Whatever happens over the next 180 days or so, Bernie has changed the expectations of what government can offer. His proposals for tuition-free public college and single payer are far from idealistic, or unrealistic. They are what governments offer in virtually every other civilized country. Sanders putting those ideas out there is an embarrassment to Clinton and the DNC, and their promise of nothing–of basically not being Trump. (Do I even need to say I find Trump terrifying? But he is a symptom, not the disease.) I may be wrong, but there’s a fair bit of evidence that the neoliberal experiment–from the Atari Democrats forward–is in its last days. Add up the Sanders and Trump supporters, and you’ll find something like two-thirds of Americans are contemptuous of the pitiful things the Democrats (and their Republican partners) have offered in exchange for economic security. You may have lost your job and your pension, but LOOK: NAFTA and 401(k)s!

Hillary’s going to get the nomination. The MATH! They say. And she will go on to win easily. If you say so.

Ignore all the polls that have Sanders easily beating Trump head to head, and Hillary struggling. Just today a Quinnipiac poll reveals that Clinton’s until-very-recently substantial lead is gone: she and Trump are virtually tied in three key swing states, and yes, that Bernie beats Trump in all of them.

Contrast the images from, say, the Sanders rally in Washington Square Park with this pitiful clip from an appearance by the front-runner in Los Angeles earlier this week. Which candidate looks like a future president?

 

“Game, Blouses!” My little piece ☮ Prince

I’m probably unable to process Prince’s passing with the requisite amount of grief, coming as it does hard on the heels of Merle Haggard’s death. Two of the brightest stars in my musical sky, gone. Poof. Within a couple weeks of each other. I am still stunned.

Well, hell. This week! This month! This year!

It’s been quite a cull of beloved musicians. Can’t recall a year like this. Maybe Fall of 1970, Jimi and Janis, which I only dimly remember. I delivered papers then, the now defunct afternoon daily Minneapolis Star. “Bad news on the doorstep” — I lived that! Weekly body counts in the bottom right hand counter.

I have a sense just about everybody will see Lonnie Mack‘s name on the list of Entertainers Who Died In 2016, and say, “Wait! When did THAT happen?” The day everybody was talking about Prince.

I must get this out of the way first: even though I am a massive fan and have had plenty of opportunities to see Prince, I never went to a show. Hockey rink shows are never ideal, and I probably still would not go out of my way to see anyone in a really big venue like that. But seeing Prince in the First Avenue Main Room! Where Purple Rain was shot! I passed on more than a few chances to see him in that fantastic venue.

To my shame I think I have to put it down to my Midwestern, penny-wise, dollar foolish attitude to spending money. Are you kidding me? They want fifteen bucks for those tickets. Figure in three or four Special Exports and I’ll be laying out thirty bucks for the night.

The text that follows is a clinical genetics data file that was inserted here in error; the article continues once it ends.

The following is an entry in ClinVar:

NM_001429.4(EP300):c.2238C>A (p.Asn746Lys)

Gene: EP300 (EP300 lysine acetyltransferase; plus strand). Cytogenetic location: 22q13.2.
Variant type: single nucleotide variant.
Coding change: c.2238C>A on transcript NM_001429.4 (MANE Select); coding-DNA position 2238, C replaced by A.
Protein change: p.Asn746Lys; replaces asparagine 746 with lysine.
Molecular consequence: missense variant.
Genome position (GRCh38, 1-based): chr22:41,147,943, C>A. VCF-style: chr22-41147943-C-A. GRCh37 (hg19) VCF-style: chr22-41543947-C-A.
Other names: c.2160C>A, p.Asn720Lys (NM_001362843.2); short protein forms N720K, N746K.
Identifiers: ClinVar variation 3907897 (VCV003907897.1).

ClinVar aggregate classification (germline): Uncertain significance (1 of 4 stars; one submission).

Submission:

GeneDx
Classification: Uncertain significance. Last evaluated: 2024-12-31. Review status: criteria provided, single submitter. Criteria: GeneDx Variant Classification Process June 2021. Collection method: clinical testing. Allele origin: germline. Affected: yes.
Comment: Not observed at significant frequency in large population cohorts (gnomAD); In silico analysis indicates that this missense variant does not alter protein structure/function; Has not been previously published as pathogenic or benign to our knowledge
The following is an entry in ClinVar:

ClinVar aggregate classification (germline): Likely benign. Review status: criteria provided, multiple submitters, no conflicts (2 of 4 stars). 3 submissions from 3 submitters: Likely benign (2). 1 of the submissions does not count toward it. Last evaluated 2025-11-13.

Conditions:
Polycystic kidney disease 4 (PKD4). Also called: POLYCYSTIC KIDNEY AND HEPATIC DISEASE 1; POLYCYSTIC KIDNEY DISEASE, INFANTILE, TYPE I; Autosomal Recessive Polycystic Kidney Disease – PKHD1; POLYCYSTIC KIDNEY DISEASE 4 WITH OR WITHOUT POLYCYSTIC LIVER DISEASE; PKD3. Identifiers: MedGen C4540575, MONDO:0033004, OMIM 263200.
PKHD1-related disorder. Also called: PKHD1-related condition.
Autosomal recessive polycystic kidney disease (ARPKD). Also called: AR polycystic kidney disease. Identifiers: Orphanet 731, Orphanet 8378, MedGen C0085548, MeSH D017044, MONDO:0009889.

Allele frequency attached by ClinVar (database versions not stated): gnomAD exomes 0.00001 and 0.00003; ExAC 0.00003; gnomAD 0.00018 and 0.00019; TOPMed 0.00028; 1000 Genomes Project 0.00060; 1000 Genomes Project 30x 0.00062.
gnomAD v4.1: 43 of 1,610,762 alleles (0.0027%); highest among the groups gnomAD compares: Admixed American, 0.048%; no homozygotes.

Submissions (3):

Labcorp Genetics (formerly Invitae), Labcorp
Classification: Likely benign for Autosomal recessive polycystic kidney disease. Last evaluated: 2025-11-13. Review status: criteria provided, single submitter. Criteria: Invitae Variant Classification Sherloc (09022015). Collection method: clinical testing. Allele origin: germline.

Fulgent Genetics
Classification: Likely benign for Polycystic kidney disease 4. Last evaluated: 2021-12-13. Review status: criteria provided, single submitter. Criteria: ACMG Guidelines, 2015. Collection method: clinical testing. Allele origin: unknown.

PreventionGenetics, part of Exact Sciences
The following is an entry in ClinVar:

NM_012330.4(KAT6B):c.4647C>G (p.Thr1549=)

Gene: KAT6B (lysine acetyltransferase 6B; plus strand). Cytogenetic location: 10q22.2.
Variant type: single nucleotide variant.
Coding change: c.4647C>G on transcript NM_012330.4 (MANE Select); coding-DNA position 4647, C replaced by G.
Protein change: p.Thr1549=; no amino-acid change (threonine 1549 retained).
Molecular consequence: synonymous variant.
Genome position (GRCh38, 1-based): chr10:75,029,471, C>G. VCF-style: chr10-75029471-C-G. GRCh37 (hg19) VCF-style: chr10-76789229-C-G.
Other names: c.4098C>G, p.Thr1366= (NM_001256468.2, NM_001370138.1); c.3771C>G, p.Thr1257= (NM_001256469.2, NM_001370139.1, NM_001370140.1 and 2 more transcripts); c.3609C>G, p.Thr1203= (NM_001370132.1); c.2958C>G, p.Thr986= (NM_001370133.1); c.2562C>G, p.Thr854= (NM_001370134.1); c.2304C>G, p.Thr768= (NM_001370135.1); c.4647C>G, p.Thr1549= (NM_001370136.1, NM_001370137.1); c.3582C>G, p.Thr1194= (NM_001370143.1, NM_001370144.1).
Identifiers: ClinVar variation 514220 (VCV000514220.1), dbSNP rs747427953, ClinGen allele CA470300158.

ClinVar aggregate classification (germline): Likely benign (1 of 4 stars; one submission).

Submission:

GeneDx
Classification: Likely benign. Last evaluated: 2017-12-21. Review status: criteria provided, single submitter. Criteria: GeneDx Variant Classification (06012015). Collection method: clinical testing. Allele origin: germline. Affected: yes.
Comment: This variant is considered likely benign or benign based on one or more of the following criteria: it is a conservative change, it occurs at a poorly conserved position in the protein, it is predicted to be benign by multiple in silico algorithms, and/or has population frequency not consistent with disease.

Yes, I am a garbage fan who never bothered to see Prince perform, but (I maintain) there remains some (pathetic) evanescent connection.

Prince and I were born 10 months and a couple miles apart in South Minneapolis. He went to Bryant, the public junior high school on East 38th Street. I went to Incarnation, a Catholic grade school a mile west on 38th St., on the other side of 35W, the freeway that pretty much separated black and white Minneapolis. I remember Bryant came to Incarnation once for a scrimmage, either in late ’72 or early ’73. The racial situation in Minneapolis was edgy at best, owing mainly to the ignorance of white people. Black Panthers! Rumors of black gangs riding around in cars with machine guns. (This predated Sign ☮ the Times (and crack) by more than a decade but looky! another connection — “high on crack totin’ a machine gun”). Of course our basketball team was nearly all white kids, terrified of black people in general, and more than a little intimidated by our opponents.

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Prince with his Bryant teammates.

In addition to their massive afros, and generally being much taller and/or muscular, I remember all the Bryant players wore boxers under their uniform shorts so they stuck out. A bit of sartorial flair that I had never seen before, or since. I wonder who might have started that trend?

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I was the Big Man on this team, 6′ 2″ and 140 lbs. dripping wet.

I told everyone for years, “I played basketball against Prince.” Now I am not sure I was on the court or if I (Blue team) was watching the Gold Team play Bryant. At any rate, I was there, but not necessarily playing. I did reach out to a couple of old Incarnation classmates on Facebook. My my best grade school pal, now a lawyer, wrote back, in very lawyerly terms, “This is consistent with my recollection”–meaning (I like to think) that we, the Blue team, were in fact the team that scrimmaged Bryant.  But, for what it’s worth, his memory was that we played at their gym, not ours. I also must add that he had no memory of the machine gun rumor, so that might have been my own individual racial panic dream.

Bryant mopped the floor with us of course. The core of their team went on to form a fabled Minneapolis Central team that was undefeated but lost in the region finals to North. I was at THAT game, for sure, at the old Met Center. Johnny Hunter, Pastor and Founder of First Community Recovery Church, had the game of his life.

I always thought Prince didn’t play in high school, but today I entered a few obvious search terms and learned that Prince indeed played at Central, at least up until his sophomore year. Al Nuness, a legendary player in his own right for the Golden Gophers, was Prince’s coach for the sophomore squad. Nuness told the StarTribune Prince was “a darn good basketball player. The problem is he just didn’t grow.”